Whoops. Squeamish again? Sorry.
Now that Edward is feeling better he is much less psychopathic, which makes all of us feel better. He is really very lovable and charming when he isn't crazy. He has his cuddly (cudyee) things that he likes to carry around. The collection started as two small blankies but has grown to include one small brown cat named Purr, a blanket Patrick made for him out of a car patterned flannel and two transformer cars. Purr talks in a sweet, high voice and says please and thank you a lot. I like that cat. The transformers talk in low gravelly voices and keep threatening to destroy my village. They make me nervous. Edward continues to be the go-to twin for all imaginary play, although Caroline does have an imaginary little sister named Assidy (Assity?) Assidy is five and goes to kindergarten and has a dog and a mother named Julin. Like Patrick's Sassy (who was a 153 year old cat) Assidy (I think the name similarity is a coincidence since Sassy had left us long before the twins were sentient) seems to exist simply to give Caroline a foothold in conversations for which her limited life experience would otherwise render her ineligible. If we mention a friend in Africa, for example, Caroline volunteers that Assidy also has a friend in Africa. Who rides a giraffe.
Edward asks a lot of questions. Why? Why are we having chicken? Why are we reading this book? Why is that Arkansas? "Um" doesn't work as an answer but I have discovered that "Because it is not Louisiana" suits him just fine. And it's true, too.
Caroline is much more pointed. The other day she asked (again) for a dog while she, Patrick and I were in the car. Patrick the cat lover said, "We can't get a dog because it would chase Jamy and Darwin and Kelvin."
Caroline said, "Mommy, would a dog scare the cats?"
And I said, "Yes. Yes it would."
She thought for a moment and then asked, "Mommy, do cats die?"
I thought oh GOOD LORD and said, "Ummmmmmmmm sometimes" which caused Patrick to laugh and say "Sometimes? Cats sometimes die? And the rest of the time they live forever?"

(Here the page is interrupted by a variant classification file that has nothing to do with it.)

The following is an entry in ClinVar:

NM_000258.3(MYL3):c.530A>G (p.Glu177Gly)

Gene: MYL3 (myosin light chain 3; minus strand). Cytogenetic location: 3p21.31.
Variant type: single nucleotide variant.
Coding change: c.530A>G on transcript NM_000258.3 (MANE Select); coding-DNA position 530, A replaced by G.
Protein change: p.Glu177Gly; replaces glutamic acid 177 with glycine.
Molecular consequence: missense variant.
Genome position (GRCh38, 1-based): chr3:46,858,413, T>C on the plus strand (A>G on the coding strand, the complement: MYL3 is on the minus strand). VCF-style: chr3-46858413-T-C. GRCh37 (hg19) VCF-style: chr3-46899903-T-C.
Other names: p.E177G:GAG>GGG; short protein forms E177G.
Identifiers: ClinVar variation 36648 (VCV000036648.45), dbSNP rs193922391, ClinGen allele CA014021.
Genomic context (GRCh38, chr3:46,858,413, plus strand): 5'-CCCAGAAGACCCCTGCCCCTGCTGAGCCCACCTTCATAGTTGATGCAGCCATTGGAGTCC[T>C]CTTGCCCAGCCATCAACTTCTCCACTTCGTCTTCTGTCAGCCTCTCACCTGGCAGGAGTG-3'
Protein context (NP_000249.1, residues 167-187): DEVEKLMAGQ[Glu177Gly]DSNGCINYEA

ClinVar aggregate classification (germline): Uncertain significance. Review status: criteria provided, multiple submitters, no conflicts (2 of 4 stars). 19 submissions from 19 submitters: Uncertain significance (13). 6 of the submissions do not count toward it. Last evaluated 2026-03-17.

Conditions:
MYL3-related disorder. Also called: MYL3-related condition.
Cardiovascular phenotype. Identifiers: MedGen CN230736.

Caroline stuck to the point, "So if our cats sometimes died I could get a puppy like Assidy?"
My mom says if we discover the front door ajar and cans of tuna leading a trail to the woods we can be pretty sure we know who the culprit is.
Question for you. A true discussion question about which reasonable people can disagree so... about sex. I read somewhere that parents should start to discuss sex with their children around... I don't remember. Eight maybe? Or ten? Elementary school, certainly, and I thought hmmm glad I don't ever have to worry about that ever ever and then Patrick and I were listening to one of the Tiffany Aching books (someone here gave me a very timely heads up on some of the mature themes in the last one, thank you. we haven't gotten there yet but I will read it first) and the subject of sex came up. Not in any particularly lascivious way, more in an older character asking a younger character if they needed The Sex Talk way. I looked at Patrick and he blinked at me and I found myself pausing the book and saying, "Do you, ah, know what they are talking about?"
Patrick said, "Oh yeah of course."
And just as I was trying to decide what to say next he said, "Book, please!" and I let it go. Until right now.
So at what age does one start talking about the whats and the wherefores of sex? Patrick has thus far been very sheltered in that he is completely disinterested in mainstream culture (his tastes are on par with those of an elderly Oxford don) but this new class of his has certainly expanded his horizons. There are some zippy kids in there. Anyway if you think fourth or fifth grade is about right (hey, two part essay question) any good books to recommend either for him or me? We're book people. Nothing like a nice straight-forward non-awkward unembarrassing book to get things started, right?